Routine HIV testing fails in US

While the U.S. AIDS epidemic simmers largely unnoticed by most Americans, a failure to widely implement routine HIV testing continues to fuel its spread, HIV researchers and experts said.

Almost 60,000 Americans were infected with HIV last year, and, nationwide, 50-to-70 percent of new sexually transmitted infections are spread by people who do not know they are infected.

Guidelines issued two years ago by the U.S. Centers for Disease Control and Prevention (CDC) recommend that all Americans ages 13-64 be routinely tested in all healthcare settings.

Now, data show that although such testing could save years of healthy life and limit the spread of HIV, they are largely not being implemented.

“With HIV, ignorance is not bliss. Those who are unaware of their infection cannot seek treatment, and are at least three times more likely to transmit the virus,” said Dr. Veronica Miller, director of the Forum for Collaborative HIV Research.

The Forum for Collaborative HIV Research convened a national summit on November 19-21, at which some 300 leading HIV researchers, health care providers, and policymakers shared new data on the advances and barriers to early, routine HIV testing, considered a key to slowing the US epidemic which now encompasses more than 1.1 million Americans living with HIV.

New Testing Data Show Missed Opportunity as HIV Spreads in U.S. New data show that prior to 2006, Emergency Rooms (ERs) tested patients for HIV at a rate of just 3.2 per 1,000 visits (or .32 percent). Of 2.8 million ER tests performed over 12 years, six percent were HIV positive ? much higher than the national average of 0.17 percent of AIDS cases in the general U.S. population. Since then, the situation has improved only minimally, with some 50 to 100 out of 5,000 ERs nationwide routinely testing for HIV, according to Dr. Richard Rothman at the Johns Hopkins University Department of Emergency Medicine.

It is not only ER patients, which include large numbers of uninsured, but also those with full medical coverage from private insurance companies who are not getting tested, according to several studies. One study found that only 4.9 percent of plan members with a serious illness suggestive of AIDS were tested for HIV. The results came from a review of insurance claims for eight health plans in 2006, with a total of 7.8 million insured individuals.

A related study found that just 36 percent of members seeking treatment for sexually transmitted diseases-a high-risk group-were tested. A third study found that although drug treatment can prevent mother-to-child transmission of HIV, up to 41 percent of pregnant women were not tested for HIV, with rates varying by insurance plan.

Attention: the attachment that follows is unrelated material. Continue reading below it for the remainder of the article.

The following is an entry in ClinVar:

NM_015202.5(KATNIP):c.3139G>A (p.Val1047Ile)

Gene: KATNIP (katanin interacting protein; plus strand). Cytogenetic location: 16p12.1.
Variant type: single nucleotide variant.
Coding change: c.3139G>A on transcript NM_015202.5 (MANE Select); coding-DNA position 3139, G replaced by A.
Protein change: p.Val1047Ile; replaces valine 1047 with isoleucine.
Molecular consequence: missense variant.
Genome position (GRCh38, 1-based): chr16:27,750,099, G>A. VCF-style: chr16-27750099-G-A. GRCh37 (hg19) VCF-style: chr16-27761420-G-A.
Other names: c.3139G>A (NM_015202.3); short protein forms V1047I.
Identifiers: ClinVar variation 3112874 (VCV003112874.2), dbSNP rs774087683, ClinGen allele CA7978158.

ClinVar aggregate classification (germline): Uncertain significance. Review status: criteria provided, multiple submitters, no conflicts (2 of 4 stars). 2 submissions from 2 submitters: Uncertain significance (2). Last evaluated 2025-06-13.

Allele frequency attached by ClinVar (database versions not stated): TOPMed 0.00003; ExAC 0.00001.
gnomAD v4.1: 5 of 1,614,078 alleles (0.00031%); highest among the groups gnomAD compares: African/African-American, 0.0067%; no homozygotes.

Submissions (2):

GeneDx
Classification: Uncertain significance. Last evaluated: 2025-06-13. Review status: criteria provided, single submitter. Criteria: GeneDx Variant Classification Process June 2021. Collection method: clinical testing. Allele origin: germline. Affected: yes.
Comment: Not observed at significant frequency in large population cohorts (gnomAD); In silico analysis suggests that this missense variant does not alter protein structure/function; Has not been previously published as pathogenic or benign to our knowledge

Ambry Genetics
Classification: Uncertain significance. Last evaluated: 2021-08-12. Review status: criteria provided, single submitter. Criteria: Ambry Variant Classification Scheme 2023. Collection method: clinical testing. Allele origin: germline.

And, although the prevalence of HIV among prison inmates is more than two and a half times that of the general U.S. population, most state and federal correctional facilities do not routinely test for HIV, instead testing based on perceived risk.

Veterans also have extremely high HIV prevalence. Existing VA regulations require written informed consent and documented pre- and post-test counselling. A recent nationwide study of VA hospitals showed that under these regulations, fewer than 10 percent of inpatients and fewer than 5 percent of outpatients were tested during the year ending Sept. 30, 2006.

But VA’s testing regulations will soon change, according to Dr. Ronald Valdiserri, head of the Public Health Strategic Health Care Group at the Department of Veterans Affairs (VA). In October, President Bush signed a law that lays the basis for the VA to revise its regulations, thereby eliminating outdated HIV testing signature consent requirements, and the VA is working to revise its internal guidelines accordingly.

“The healthcare system is routinely missing critical opportunities to identify and treat HIV-infected individuals-in emergency rooms, doctors’ offices, veteran’s hospitals and prisons,” said conference co-chair Dr. Ken Mayer, Director of the Brown University AIDS Program. “As a result, many patients are not tested until late in the disease, even when there are clear indicators of infection.”

Source: Forum for Collaborative HIV Research, USA

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